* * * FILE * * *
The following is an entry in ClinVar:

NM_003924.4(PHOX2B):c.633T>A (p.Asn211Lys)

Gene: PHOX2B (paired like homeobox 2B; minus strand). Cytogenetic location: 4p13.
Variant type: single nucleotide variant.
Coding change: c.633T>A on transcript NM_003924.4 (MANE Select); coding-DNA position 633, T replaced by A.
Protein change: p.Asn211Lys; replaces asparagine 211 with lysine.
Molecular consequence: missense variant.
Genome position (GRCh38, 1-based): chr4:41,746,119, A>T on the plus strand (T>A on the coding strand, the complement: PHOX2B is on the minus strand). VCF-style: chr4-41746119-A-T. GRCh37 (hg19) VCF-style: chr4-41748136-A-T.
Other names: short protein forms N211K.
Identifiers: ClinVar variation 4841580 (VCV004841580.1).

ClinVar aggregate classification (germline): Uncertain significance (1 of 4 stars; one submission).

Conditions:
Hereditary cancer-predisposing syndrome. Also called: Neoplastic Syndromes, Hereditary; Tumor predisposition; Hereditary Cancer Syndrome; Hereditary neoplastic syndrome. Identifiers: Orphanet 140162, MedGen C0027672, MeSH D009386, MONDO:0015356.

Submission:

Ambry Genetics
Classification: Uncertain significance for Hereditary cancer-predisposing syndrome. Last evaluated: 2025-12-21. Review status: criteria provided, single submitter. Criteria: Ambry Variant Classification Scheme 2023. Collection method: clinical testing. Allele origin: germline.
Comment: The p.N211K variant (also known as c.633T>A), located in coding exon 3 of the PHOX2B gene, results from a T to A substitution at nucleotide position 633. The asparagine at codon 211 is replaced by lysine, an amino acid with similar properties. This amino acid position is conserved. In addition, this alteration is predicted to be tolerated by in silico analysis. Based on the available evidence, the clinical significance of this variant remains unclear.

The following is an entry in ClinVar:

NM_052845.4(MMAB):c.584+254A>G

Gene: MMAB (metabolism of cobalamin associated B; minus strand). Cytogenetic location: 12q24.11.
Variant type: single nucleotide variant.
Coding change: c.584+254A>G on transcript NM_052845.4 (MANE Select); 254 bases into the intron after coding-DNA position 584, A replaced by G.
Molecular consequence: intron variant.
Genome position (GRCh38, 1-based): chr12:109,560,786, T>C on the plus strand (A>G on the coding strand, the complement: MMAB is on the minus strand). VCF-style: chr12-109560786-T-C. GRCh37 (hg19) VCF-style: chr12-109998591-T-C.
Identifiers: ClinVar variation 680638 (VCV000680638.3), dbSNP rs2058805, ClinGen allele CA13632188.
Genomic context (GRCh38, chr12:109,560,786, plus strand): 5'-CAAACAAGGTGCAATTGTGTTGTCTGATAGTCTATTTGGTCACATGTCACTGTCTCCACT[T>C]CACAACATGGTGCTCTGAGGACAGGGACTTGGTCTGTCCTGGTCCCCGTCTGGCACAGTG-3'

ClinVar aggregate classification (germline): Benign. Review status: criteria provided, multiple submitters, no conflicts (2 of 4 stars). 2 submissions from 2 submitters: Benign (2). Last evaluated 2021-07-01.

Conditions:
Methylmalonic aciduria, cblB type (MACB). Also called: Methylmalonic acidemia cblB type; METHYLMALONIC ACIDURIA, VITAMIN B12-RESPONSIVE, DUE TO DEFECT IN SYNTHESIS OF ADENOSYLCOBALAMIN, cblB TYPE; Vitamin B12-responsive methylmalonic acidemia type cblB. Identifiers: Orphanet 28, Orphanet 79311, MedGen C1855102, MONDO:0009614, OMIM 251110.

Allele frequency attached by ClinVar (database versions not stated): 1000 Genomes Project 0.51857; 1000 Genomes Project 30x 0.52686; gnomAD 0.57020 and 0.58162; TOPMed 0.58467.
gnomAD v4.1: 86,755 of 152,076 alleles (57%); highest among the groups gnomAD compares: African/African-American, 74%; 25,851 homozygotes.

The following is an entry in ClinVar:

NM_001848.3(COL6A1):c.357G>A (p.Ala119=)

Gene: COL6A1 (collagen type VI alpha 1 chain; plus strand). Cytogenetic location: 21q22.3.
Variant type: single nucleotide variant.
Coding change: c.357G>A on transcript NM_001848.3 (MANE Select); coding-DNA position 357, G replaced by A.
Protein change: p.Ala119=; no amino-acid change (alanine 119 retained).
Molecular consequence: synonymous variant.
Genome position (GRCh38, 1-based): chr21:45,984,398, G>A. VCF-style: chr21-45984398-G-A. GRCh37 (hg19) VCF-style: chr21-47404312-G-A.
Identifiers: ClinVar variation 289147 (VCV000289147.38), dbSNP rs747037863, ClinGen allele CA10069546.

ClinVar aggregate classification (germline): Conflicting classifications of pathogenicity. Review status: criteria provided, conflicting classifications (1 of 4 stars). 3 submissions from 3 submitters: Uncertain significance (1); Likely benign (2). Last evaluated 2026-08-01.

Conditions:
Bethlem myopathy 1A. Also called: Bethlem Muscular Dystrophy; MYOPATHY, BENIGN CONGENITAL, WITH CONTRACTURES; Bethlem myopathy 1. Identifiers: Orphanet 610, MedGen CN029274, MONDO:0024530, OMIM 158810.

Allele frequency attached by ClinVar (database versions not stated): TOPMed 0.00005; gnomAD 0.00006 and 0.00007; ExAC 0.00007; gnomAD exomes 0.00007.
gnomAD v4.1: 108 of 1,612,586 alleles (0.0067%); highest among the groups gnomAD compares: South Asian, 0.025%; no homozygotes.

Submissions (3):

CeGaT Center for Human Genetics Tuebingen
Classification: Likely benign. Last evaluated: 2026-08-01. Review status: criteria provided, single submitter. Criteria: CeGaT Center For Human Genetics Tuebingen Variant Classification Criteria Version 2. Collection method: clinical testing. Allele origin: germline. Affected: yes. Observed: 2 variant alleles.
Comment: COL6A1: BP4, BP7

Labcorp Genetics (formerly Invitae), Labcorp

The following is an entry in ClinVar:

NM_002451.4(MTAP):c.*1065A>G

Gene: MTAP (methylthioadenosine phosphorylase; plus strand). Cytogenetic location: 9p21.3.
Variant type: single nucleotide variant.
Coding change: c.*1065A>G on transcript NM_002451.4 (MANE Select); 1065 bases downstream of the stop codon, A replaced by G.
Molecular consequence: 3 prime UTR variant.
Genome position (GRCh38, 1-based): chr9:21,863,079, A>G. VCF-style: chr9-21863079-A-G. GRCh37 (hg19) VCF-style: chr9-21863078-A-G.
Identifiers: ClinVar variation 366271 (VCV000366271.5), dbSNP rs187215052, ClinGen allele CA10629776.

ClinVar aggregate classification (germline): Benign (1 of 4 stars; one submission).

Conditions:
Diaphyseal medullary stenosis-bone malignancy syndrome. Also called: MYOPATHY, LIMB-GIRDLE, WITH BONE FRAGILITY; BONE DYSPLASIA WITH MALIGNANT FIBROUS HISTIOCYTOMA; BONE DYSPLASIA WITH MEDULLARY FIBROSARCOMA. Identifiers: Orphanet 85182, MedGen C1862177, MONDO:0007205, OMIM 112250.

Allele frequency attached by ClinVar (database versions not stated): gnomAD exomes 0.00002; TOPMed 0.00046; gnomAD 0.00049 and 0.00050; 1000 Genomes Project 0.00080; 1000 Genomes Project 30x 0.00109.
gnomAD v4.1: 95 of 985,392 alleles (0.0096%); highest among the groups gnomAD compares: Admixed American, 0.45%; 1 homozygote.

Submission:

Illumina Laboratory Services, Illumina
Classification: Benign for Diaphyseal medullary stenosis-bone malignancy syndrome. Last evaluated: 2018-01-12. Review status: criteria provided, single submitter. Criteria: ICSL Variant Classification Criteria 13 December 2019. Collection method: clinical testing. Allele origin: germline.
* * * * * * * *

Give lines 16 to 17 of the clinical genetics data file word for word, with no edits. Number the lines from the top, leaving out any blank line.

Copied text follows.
Classification: Uncertain significance for Hereditary cancer-predisposing syndrome. Last evaluated: 2025-12-21. Review status: criteria provided, single submitter. Criteria: Ambry Variant Classification Scheme 2023. Collection method: clinical testing. Allele origin: germline.
Comment: The p.N211K variant (also known as c.633T>A), located in coding exon 3 of the PHOX2B gene, results from a T to A substitution at nucleotide position 633. The asparagine at codon 211 is replaced by lysine, an amino acid with similar properties. This amino acid position is conserved. In addition, this alteration is predicted to be tolerated by in silico analysis. Based on the available evidence, the clinical significance of this variant remains unclear.